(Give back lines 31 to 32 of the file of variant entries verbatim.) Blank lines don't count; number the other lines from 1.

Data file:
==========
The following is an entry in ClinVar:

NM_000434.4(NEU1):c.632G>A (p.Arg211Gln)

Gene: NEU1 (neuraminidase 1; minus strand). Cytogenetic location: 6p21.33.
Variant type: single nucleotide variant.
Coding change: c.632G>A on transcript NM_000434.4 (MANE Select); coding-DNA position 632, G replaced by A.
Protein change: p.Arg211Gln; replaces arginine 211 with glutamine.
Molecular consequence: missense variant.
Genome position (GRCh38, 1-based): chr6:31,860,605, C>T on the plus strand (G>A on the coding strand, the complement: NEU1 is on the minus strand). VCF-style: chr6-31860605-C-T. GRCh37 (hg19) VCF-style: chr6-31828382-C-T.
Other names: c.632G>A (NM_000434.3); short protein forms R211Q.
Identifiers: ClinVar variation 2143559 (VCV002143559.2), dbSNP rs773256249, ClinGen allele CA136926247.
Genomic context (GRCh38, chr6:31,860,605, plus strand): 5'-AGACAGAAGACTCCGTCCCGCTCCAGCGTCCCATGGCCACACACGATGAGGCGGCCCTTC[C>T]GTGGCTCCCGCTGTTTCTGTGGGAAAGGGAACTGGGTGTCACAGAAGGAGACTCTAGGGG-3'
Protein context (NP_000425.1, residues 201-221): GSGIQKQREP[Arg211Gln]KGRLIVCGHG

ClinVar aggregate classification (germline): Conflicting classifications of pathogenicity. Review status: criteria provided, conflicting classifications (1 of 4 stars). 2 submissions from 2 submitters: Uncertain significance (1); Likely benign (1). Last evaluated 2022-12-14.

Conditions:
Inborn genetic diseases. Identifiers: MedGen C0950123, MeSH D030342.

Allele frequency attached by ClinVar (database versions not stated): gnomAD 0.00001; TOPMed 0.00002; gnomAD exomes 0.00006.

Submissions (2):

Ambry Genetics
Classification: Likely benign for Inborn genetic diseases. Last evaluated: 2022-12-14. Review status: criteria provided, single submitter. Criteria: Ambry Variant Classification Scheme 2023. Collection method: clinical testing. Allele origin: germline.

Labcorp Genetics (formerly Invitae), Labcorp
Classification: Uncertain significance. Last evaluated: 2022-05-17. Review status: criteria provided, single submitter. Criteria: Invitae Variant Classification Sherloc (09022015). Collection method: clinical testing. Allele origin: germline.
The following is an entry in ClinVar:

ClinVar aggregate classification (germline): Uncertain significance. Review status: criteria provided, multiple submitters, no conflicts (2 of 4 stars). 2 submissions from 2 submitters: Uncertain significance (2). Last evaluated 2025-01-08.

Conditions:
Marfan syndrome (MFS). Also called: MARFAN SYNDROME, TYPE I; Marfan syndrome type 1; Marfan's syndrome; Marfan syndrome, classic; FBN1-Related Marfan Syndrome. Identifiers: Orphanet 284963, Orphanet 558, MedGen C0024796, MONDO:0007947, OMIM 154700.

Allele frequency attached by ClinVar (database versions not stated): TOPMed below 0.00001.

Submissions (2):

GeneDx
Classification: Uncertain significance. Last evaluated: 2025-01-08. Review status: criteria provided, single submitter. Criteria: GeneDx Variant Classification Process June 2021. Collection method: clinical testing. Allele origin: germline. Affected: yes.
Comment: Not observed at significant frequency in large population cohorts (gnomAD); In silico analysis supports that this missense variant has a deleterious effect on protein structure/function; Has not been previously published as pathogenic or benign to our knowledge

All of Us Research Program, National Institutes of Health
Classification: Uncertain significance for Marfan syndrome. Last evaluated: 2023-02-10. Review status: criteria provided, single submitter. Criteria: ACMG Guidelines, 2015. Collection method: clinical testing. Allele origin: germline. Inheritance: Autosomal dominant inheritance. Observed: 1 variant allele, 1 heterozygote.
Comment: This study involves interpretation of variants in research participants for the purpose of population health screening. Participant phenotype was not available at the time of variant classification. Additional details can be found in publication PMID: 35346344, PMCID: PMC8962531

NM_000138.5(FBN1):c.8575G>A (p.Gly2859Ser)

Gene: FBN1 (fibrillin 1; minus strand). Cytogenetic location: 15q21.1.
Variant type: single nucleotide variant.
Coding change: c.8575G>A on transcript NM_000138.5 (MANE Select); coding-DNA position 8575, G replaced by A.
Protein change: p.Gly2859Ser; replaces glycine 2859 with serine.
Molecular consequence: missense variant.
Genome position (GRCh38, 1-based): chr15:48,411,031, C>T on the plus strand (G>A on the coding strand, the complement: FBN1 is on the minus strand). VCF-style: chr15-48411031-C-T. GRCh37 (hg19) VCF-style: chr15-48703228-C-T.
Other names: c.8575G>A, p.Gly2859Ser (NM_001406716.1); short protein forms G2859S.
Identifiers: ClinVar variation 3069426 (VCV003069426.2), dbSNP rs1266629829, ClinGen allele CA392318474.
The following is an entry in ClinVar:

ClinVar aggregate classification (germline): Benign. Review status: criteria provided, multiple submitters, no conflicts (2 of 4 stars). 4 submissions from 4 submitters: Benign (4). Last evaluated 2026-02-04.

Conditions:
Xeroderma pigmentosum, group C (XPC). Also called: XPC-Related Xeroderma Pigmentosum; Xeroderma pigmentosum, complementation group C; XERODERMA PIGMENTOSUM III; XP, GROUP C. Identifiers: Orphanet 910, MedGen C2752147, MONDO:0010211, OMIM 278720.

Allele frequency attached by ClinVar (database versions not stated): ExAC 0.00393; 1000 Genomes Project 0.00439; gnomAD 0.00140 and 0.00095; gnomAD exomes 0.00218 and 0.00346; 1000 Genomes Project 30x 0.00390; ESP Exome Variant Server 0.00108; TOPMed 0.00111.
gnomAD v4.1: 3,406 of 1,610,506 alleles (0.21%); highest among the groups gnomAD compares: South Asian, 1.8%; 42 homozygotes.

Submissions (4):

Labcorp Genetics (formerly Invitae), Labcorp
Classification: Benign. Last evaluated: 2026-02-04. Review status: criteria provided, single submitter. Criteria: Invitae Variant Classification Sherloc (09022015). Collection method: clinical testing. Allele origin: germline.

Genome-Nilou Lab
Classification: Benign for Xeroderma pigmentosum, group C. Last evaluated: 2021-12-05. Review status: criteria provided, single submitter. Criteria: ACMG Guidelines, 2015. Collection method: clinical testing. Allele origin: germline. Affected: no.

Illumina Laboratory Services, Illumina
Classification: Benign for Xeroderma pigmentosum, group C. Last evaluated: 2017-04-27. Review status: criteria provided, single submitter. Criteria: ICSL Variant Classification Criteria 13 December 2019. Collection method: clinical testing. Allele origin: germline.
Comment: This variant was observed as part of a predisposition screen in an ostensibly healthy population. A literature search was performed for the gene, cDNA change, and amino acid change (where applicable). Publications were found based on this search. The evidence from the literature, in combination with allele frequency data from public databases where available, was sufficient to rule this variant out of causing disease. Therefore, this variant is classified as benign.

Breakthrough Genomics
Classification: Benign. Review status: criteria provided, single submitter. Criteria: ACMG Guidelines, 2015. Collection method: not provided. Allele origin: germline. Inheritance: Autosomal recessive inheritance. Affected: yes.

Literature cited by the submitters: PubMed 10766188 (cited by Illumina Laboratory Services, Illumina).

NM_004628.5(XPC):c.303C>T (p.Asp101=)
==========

All of Us Research Program, National Institutes of Health
Classification: Uncertain significance for Marfan syndrome. Last evaluated: 2023-02-10. Review status: criteria provided, single submitter. Criteria: ACMG Guidelines, 2015. Collection method: clinical testing. Allele origin: germline. Inheritance: Autosomal dominant inheritance. Observed: 1 variant allele, 1 heterozygote.